Feds Continue To Renew Contracts With Private Prisons


The U.S. Department of Justice said in August the federal government would look to begin to "phasing out" its use of private prisons, but three months later, private prison companies continue to win new contracts.

CoreCivic, the new name for the private prison company formerly known as Corrections Corporation of America, announced on Nov. 17 it had renewed its contract with the Federal Bureau of Prisons to operate the McRae Correctional Facility in McRae, Georgia, according to The Tennessean.

"We appreciate BOP's continued trust and partnership with CoreCivic through the extension of our contract at the McRae Correctional Facility," said Damon T. Hininger, CoreCivic's president and chief executive officer. "I am proud of the high-quality service provided by hundreds of CoreCivic's corrections professionals at McRae, and we look forward to continuing to provide the BOP with flexible, cost-effective capacity solutions to address their needs as they evolve."

Two weeks earlier, on Sep. 30, private prison contractor GEO Group announced it was renewing its contract with the Federal Bureau of Prisons to operate the D. Ray James Correctional Facility in Folkston, Georgia, according to Business Wire.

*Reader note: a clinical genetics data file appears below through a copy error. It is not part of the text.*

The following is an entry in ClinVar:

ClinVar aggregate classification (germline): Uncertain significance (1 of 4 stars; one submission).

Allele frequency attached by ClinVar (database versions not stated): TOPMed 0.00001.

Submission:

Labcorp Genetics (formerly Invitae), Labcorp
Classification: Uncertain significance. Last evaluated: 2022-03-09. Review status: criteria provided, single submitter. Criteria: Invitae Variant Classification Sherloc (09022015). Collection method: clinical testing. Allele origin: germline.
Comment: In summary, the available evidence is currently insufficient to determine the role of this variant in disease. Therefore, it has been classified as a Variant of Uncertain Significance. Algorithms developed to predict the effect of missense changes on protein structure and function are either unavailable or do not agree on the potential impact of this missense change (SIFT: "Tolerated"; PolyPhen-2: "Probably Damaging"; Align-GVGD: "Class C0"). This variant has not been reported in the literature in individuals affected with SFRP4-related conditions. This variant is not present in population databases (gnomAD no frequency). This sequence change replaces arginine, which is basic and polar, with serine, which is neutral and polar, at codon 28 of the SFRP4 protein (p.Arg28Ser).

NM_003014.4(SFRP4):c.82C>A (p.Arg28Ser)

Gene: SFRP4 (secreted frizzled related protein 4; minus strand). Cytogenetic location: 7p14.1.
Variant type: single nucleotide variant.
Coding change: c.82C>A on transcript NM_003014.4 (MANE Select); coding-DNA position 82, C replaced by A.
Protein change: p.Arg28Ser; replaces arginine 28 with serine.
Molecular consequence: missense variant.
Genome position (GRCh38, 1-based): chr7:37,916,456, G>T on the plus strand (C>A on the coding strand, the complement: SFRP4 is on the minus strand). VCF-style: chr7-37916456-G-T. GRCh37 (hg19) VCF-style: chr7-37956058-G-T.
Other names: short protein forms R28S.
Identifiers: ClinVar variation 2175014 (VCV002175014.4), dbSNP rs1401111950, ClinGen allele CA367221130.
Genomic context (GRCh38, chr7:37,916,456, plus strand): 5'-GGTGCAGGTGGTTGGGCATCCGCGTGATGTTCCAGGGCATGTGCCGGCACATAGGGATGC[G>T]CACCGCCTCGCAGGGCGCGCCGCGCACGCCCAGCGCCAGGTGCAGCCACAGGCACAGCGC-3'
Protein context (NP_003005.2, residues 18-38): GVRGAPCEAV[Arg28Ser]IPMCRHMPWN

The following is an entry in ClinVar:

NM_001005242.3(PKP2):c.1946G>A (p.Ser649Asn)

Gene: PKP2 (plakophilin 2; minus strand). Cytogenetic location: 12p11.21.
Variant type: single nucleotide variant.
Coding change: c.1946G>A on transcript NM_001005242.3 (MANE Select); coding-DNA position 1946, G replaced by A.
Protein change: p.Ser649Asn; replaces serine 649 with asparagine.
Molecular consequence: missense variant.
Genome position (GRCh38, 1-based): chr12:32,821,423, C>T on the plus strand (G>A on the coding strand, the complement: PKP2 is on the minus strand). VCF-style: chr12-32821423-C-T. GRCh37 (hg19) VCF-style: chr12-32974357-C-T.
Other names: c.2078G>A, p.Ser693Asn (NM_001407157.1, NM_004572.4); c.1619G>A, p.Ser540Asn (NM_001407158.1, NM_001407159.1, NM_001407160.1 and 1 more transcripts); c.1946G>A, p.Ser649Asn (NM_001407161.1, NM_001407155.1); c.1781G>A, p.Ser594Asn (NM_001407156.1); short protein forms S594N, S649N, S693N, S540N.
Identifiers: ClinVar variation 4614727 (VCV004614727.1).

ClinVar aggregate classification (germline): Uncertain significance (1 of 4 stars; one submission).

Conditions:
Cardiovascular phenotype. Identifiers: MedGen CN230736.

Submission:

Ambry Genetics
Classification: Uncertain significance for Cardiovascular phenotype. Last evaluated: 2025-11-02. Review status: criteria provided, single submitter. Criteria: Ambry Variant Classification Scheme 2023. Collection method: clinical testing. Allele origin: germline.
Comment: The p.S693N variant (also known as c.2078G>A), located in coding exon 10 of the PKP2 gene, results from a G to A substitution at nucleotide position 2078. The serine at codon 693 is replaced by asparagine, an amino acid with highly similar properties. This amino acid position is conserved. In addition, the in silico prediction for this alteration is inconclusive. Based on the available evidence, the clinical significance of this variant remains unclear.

“We are very appreciative of the continued confidence placed in our company by the Federal Bureau of Prisons with this important contract renewal,” said George C. Zoley, GEO Group’s chairman and CEO.

In a Department of Justice memo on Aug. 18, Deputy Attorney General Sally Q. Yates wrote: “Today, I sent a memo to the Acting Director of the Bureau of Prisons directing that, as each private prison contract reaches the end of its term, the bureau should either decline to renew that contract or substantially reduce its scope in a manner consistent with law and the overall decline of the bureau’s inmate population.”

She added: “This is the first step in the process of reducing -- and ultimately ending -- our use of privately operated prisons.”

But Azadeh Shahshahani, a legal and advocacy director of Project South, an anti-racism group based in Atlanta, doesn't see how the renewal of private prison contracts indicate that's what's happening.

“This track record doesn’t show at least any short-term determination to abide by the mandate established in [the DOJ] memo,” Shahshahani told Quartz.

Sources: Quartz, The Tennessean, Business Wire, U.S. Department of Justice / Photo credit: Bureau of Land Management Oregon and Washington/Flickr

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